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Ways of determining chronometric age

  1. Aug 18, 2007 #1
    At least I think that's the field I'm looking for.

    I need to know if there is a way, through collagen collecting, DNA testing with PCR, etc., what is the defining characteristic in a piece of a BONE that would tell that it is human, i.e., is it possible to tell the # of chromosomes, or some other method?

    And also: what are some ways of determining chronometric age in such a sample (besides C-14, Potassium-Argon, etc.)?

    An Interested Layman
  2. jcsd
  3. Aug 18, 2007 #2


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    Usually it is easiest to tell if it is human from the shape and size, especially if you you know the area you find it in. DNA doesn't always survive very well depending on the conditions. C14 is the main way of ageing human remains, at least for modern humns in the last 50,000 years.

    You can also get a lot of useful information about where the person was born and grew up as well as their diet from isotope ratios.
  4. Aug 19, 2007 #3

    jim mcnamara

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    Stratigraphy is also a primary means of dating old bones and fossilized remains.
  5. Aug 19, 2007 #4


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    And most accurate if you have good stratigraphy.
    There was a sensational result for an abbey in Whitby ( Yorkshire UK) showing monks with syphalis which C14 dated to before contact with S. America.
    The monk's diet was mostly fish which pick up geological C from the sea - so the C14 dates looked centuries older than they should be.
  6. Aug 19, 2007 #5

    My question was meant to refer to an otherwise unidentifiable *piece* of bone -- and the testable characteristics that might confirm that it is human.

    Also -- can anyone tell me more about diet information from isotope ratios (or another method?)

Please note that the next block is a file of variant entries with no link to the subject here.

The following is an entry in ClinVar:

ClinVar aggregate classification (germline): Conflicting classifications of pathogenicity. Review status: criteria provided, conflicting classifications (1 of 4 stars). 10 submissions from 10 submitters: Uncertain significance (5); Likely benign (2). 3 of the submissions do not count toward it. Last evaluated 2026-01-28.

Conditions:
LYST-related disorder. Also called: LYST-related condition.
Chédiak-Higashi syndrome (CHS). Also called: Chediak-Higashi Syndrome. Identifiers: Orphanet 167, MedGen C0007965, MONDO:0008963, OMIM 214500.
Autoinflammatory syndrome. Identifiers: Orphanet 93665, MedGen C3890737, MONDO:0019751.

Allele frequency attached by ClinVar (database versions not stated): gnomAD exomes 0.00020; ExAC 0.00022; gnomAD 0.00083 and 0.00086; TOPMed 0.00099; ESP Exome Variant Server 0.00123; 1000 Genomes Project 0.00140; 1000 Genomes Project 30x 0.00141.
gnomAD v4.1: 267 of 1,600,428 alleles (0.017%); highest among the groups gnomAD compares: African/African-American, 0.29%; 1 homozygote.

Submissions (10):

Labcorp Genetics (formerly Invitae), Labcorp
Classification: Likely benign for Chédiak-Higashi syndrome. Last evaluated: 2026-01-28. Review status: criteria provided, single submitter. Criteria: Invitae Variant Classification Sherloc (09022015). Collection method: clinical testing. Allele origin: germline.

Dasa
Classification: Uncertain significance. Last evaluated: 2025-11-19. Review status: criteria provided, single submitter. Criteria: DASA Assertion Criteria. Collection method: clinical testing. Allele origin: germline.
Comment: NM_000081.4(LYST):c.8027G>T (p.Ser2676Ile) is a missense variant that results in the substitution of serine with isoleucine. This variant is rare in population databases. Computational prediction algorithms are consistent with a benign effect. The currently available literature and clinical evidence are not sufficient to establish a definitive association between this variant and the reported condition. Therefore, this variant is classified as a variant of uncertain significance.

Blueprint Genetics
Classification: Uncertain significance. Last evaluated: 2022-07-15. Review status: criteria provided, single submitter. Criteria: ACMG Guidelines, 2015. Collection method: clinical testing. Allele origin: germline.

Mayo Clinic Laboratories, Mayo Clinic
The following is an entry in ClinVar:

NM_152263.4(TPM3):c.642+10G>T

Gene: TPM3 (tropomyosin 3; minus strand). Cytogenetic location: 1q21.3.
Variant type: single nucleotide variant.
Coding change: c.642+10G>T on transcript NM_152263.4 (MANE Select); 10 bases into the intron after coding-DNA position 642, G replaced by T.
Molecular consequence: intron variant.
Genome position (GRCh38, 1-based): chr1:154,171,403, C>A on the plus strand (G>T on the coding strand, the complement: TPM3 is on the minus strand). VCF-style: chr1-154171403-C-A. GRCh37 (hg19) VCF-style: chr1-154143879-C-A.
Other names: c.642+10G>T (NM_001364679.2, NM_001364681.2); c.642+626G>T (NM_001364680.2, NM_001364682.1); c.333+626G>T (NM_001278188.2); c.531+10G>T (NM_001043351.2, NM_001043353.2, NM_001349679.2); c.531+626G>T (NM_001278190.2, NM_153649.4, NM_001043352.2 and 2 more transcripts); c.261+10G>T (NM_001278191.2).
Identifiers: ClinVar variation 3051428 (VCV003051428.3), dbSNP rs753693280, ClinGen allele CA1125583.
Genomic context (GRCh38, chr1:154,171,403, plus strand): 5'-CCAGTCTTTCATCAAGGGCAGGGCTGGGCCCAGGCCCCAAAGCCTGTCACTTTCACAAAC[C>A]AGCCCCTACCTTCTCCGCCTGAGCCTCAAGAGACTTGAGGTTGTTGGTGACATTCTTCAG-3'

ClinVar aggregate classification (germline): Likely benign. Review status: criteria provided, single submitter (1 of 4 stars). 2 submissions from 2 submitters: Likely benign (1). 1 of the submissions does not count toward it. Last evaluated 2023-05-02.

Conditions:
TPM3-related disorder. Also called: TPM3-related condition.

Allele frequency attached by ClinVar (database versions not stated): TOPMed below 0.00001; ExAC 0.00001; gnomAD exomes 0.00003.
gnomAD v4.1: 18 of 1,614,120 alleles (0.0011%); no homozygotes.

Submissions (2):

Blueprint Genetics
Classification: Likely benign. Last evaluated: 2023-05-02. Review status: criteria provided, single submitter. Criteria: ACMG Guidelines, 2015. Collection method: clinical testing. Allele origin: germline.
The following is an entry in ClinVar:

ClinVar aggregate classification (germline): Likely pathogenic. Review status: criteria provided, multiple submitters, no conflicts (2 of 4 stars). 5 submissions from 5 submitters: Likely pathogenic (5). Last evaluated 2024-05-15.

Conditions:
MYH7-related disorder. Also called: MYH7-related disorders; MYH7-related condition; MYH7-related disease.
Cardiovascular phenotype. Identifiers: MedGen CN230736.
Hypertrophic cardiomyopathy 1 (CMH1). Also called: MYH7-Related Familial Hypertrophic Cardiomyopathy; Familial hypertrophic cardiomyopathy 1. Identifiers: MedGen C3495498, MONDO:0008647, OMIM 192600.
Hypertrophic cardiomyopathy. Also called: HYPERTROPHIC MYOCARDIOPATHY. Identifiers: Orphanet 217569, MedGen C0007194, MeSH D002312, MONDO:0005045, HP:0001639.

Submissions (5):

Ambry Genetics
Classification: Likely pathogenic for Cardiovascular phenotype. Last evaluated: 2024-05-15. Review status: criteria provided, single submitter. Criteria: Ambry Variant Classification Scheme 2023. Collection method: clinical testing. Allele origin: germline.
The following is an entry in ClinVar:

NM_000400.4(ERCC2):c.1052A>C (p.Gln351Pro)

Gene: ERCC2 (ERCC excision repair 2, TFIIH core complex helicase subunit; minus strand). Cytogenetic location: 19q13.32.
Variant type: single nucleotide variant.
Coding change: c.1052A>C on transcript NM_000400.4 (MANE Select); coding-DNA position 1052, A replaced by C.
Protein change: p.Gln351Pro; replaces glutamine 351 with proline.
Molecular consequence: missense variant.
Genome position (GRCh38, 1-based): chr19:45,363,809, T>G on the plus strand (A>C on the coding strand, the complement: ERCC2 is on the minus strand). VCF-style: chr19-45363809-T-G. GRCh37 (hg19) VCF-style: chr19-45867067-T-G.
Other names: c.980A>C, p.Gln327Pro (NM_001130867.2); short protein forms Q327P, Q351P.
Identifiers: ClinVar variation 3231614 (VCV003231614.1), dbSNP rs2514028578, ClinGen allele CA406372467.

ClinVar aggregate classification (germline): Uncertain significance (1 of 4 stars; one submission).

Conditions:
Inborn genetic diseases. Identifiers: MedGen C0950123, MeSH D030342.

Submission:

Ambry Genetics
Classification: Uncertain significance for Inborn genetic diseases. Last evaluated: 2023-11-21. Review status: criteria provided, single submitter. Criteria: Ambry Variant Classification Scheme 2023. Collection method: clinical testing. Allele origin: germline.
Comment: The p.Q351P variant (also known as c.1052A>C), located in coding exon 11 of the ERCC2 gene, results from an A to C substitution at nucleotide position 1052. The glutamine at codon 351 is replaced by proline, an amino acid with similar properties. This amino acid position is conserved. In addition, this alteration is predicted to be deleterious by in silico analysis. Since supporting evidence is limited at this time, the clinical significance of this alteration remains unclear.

And one more thing. What would you expect the range look like on a good sample of modern bone (like 20 yrs. old) with C14? (example: "___ B.P. + or - ___ @ ___ sigma").

    thanks again
  7. Aug 19, 2007 #6


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    Archeologists are very good at spotting human bone, even fragments, from the shape. And context helps, if you dig it out of grave it's human, if you dif it out of a midden and it has butchery marks it's pig!
    I don't know if there are human specific antigens that you can easily detect, it may be that they are enough to determine human/pig in a site in europe but might be a problem if it either human/chimp in say africa.

    Any oxygen in your bones came from the air/water but most other elements especially Carbomn must have come from your food - and so depending on if your food was eating grass which fixed CO2 out of the air or was eating shellfish that took CO2 from the sea you can tell a differenc ein isotopes.

    Your last point - I don't think you could use C14 for anythng less than 100 years old just because the amount of decay would be so small. Samples newer than 1950s are also a real problem because of the effects of atmospheric atomic weapons tests.
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